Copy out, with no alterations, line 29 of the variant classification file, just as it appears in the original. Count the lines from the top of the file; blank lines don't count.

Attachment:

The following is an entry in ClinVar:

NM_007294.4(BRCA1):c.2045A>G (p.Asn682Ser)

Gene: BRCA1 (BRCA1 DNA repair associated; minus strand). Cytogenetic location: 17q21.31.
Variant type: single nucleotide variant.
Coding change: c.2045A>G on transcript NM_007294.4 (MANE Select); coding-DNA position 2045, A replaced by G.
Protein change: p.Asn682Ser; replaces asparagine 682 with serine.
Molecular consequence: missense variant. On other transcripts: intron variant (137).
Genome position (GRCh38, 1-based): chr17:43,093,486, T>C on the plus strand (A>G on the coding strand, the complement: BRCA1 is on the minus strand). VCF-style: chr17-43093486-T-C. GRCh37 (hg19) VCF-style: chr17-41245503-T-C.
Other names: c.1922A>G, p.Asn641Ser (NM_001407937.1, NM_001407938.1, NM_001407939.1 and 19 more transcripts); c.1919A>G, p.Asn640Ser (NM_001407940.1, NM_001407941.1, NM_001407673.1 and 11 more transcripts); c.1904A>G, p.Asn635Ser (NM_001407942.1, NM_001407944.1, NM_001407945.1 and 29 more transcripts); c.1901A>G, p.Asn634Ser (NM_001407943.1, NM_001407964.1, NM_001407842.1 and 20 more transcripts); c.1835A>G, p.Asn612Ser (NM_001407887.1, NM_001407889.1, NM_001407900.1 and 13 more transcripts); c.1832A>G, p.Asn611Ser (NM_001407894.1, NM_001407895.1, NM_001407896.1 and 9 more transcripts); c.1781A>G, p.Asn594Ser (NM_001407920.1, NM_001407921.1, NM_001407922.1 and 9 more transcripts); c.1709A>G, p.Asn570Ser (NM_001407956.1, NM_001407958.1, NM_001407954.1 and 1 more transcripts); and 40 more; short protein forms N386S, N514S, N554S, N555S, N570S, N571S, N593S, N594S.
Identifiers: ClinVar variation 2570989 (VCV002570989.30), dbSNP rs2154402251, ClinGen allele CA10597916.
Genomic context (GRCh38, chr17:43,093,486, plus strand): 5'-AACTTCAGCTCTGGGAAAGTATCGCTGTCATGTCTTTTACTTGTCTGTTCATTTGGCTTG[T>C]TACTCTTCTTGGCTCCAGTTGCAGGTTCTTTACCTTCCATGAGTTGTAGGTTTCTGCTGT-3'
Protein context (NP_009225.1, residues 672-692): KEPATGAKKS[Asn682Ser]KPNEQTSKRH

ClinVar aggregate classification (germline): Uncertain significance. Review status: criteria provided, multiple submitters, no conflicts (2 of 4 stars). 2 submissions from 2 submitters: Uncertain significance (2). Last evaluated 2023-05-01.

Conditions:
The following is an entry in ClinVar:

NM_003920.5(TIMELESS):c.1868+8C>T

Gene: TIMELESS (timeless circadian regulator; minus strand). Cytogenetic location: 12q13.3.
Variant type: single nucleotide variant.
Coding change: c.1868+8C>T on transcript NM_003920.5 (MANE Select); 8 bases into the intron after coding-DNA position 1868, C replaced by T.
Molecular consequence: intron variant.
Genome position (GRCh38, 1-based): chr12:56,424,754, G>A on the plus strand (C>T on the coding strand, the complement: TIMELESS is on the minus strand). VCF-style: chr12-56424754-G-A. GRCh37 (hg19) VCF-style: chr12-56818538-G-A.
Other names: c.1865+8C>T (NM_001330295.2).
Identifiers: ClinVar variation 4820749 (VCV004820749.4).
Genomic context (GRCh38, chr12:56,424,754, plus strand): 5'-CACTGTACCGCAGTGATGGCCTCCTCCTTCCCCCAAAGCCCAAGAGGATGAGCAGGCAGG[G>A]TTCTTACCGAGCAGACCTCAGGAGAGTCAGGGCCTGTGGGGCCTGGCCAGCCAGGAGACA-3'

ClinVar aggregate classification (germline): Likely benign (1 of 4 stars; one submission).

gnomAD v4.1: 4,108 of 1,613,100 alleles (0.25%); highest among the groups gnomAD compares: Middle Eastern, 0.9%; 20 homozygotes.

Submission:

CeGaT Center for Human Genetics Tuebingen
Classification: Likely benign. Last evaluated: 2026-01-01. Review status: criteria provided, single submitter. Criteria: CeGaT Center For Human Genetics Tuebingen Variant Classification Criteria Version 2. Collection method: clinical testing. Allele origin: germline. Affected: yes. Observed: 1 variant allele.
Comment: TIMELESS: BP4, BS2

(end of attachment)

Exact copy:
Classification: Likely benign. Last evaluated: 2026-01-01. Review status: criteria provided, single submitter. Criteria: CeGaT Center For Human Genetics Tuebingen Variant Classification Criteria Version 2. Collection method: clinical testing. Allele origin: germline. Affected: yes. Observed: 1 variant allele.